That’s all well and good — clever marketing, for sure — but unfortunate for the book as a reading experience. For one thing, in assiduously working to prove quantitatively his very likely unprovable “Great Rewiring” hypothesis, Haidt spends the first two-thirds of the book writing defensively, as if speaking to an audience of straw-man detractors just waiting to score a gotcha against him. This results in a lot of artless rigidity: too much repetition, refining and redefining of dates and definitions.

Illustration by MS Dabbler

Haidt’s investment in his “Great Rewiring” theory also leaves him with some blind spots. His call for anxious adults to let kids roam assumes that all overprotective parents live in areas that are basically safe, where kids can bike around or run errands or go house to house to play without, say, having to cross a six-lane highway. He misses the mark when he writes of Gen X parents “gleefully and gratefully” recalling their childhood independence; the kind of loud laughter he hears when he raises the topic, in my experience, is often more angry than nostalgic, children of the 1970s parenting as they do in reaction to the emotional absenteeism of their own parents. And his recollection of free and fun suburban childhood overlooks the fact that growing up is brutal for many — above all for kids who don’t fit the norms that prevail in their communities. To mock, as Haidt does, a playground sign at an elementary school in Berkeley, California, that includes “Tag Rules” like “Include everyone”, “No ball tag” and “If a player doesn’t want to play tag, then other players must respect that”, is to ignore that when children “manage their own affairs”, it’s often a “Lord of the Flies”-like experience.

Haidt also minimises to the point of outright dismissal the sick-making potential of the unabating storm of miseries that Gen Z has endured in its not-terribly-long life span: 9/11 and its fearful fallout, the Great Recession, the climate crisis, hundreds of school shootings, crushing student loan debt, increased economic inequality, the opioid epidemic, and the spike in words and acts of hate targeting nearly every vulnerable group in turn. All are toxic stressors, and in the 2010s, all acted upon kids’ nervous systems, affecting them to different degrees, depending on their life experiences and their genetic propensity for mental illness.

Picture: Jonathan Haidt (Jayne Riew)

Haidt could have done a lot with all that material. Because, when he steps away from his data — when he writes, as he puts it, “less as a social scientist than as a fellow human being” — his book can be quite wonderful. His chapter about the “spiritual degradation” of the phone-based life for all of us, regardless of age, beautifully grounds his critique in Buddhist, Taoist and Christian thought traditions. There’s no quibbling with Haidt’s suggestion, borrowing a phrase from the Tao Te Ching, that most of social media is “dust on the pedestal of the spirit.” His common-sense recommendations for actions that parents, schools, governments and tech companies can take (I should say “ought to take” in the case of governments and tech companies, because they won’t) are excellent. They include putting phones away in special pouches or lockers during the school day; keeping smartphones out of the hands of kids before high school (“basic” phones without internet connections are fine); and keeping younger kids off social media by raising the threshold for “Internet adulthood” (when a kid can sign a contract with a company to give away their data and some of their rights) from the current ridiculous age of 13 to 16, while also instituting enforceable methods for age verification.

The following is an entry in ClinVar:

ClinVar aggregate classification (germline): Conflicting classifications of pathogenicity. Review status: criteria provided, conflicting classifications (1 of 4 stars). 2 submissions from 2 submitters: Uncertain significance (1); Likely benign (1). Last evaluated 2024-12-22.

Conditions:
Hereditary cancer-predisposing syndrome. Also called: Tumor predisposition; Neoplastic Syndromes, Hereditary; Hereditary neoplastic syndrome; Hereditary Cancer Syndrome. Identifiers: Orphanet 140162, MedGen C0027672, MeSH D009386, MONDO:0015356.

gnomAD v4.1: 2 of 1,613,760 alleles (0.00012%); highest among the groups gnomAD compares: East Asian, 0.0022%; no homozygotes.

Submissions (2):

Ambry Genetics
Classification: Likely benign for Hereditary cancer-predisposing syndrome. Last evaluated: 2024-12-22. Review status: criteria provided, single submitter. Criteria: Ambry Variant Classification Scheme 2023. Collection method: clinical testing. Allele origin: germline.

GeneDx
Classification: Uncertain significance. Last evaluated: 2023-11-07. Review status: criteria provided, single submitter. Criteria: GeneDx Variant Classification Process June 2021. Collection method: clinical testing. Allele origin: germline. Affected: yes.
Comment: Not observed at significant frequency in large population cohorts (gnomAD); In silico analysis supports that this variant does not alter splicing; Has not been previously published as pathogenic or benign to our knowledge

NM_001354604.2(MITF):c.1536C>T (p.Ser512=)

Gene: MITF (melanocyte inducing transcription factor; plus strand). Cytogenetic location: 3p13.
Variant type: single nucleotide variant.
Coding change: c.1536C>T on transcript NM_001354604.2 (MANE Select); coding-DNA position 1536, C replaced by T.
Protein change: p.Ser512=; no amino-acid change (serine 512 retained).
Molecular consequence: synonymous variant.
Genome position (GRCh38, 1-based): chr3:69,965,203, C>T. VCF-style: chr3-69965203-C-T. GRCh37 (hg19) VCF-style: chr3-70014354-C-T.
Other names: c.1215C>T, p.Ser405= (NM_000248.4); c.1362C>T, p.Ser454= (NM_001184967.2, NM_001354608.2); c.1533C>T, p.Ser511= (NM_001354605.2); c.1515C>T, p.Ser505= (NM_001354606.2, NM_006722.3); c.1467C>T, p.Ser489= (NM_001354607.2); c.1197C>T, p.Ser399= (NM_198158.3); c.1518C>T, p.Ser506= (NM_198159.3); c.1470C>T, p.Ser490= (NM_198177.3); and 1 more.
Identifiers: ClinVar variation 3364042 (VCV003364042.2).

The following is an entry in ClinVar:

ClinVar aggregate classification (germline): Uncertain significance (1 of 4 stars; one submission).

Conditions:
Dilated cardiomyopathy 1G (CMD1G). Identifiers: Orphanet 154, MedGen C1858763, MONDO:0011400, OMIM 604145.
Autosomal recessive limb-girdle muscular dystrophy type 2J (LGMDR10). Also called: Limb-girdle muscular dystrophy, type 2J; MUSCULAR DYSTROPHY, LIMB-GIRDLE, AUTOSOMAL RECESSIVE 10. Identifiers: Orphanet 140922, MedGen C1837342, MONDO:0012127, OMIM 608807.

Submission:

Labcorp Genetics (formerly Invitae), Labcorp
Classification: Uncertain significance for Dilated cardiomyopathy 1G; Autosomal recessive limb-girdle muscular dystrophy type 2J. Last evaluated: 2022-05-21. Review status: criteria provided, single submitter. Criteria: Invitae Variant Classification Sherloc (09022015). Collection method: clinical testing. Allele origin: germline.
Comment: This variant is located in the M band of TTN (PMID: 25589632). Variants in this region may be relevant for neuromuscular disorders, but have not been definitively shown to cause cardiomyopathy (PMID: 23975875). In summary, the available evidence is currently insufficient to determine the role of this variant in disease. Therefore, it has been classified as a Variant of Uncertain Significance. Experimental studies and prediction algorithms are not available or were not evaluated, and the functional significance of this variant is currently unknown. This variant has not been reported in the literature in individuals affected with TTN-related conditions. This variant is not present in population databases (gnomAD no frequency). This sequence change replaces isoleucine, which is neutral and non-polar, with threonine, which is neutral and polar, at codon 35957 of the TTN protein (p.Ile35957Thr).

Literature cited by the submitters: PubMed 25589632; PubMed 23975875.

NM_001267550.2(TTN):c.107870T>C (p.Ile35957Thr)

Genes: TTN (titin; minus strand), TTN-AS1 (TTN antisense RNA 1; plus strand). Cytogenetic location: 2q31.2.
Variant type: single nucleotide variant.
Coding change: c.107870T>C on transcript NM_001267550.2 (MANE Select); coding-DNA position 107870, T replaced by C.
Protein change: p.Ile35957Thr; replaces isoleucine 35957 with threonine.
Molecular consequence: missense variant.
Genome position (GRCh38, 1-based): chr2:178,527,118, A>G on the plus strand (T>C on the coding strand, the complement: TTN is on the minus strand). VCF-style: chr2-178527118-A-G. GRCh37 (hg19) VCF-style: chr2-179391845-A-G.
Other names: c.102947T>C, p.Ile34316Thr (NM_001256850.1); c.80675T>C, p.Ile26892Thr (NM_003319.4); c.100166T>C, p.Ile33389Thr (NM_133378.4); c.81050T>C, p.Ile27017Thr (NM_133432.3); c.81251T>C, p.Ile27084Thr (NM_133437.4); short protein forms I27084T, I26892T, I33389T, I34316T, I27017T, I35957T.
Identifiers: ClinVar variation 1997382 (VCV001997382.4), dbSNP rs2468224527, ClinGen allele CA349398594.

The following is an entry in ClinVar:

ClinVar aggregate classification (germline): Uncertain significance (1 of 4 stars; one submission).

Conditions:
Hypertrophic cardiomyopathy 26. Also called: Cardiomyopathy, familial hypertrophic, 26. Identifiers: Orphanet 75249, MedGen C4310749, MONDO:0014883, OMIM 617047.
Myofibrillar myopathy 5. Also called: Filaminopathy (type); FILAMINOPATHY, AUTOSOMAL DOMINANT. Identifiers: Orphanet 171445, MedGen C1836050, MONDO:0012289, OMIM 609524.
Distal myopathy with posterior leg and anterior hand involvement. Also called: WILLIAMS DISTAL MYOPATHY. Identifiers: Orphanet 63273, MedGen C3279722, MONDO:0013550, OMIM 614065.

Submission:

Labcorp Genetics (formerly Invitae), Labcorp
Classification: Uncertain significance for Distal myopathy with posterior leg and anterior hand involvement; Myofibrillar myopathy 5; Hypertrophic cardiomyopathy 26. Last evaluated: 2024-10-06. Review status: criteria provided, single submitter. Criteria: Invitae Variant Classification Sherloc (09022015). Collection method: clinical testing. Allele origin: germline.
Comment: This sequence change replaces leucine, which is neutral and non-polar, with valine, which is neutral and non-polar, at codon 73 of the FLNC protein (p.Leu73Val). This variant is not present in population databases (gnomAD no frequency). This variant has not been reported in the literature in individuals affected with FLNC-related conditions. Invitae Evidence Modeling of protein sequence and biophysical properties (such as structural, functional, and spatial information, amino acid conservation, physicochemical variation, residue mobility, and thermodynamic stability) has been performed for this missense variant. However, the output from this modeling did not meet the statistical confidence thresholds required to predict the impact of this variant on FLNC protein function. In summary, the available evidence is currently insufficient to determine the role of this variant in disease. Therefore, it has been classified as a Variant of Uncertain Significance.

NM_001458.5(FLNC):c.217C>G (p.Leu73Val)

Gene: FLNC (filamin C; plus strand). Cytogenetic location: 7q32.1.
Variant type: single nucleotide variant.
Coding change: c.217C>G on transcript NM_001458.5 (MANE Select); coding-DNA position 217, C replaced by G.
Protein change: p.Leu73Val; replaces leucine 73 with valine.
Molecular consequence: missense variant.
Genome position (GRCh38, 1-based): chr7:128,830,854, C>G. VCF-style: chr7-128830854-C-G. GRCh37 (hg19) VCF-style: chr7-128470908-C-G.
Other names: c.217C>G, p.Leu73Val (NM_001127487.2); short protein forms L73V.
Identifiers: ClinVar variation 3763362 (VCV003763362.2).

There are a couple of big-picture questions Haidt doesn’t ask, much less answer: How did we end up putting electronic devices in the hands of children for hours on end in the first place? Why were we so collectively admiring of the “heroes, geniuses, and global benefactors” of Silicon Valley, who by their own admission sociopathically exploited “a vulnerability in human psychology,” as Sean Parker, the first president of Facebook, put it — our hard-wired need for connection, validation and approval, especially acute in middle-schoolers — to hook us in and screw us over, at younger and younger ages?

I can’t help but think that online childhood is less a cause than a symptom of a society-wide mental pathology that has swallowed up adults and kids alike. It may be that the multiply layered traumas of recent years have pushed us past a tipping point. In the epidemic of mental illness in kids, we may really be seeing what it looks like when vulnerable people are “triggered”.

* Judith Warner is a best-selling and award-winning American author and journalist. Her most recent book is “And Then They Stopped Talking to Me: Making Sense of Middle School”.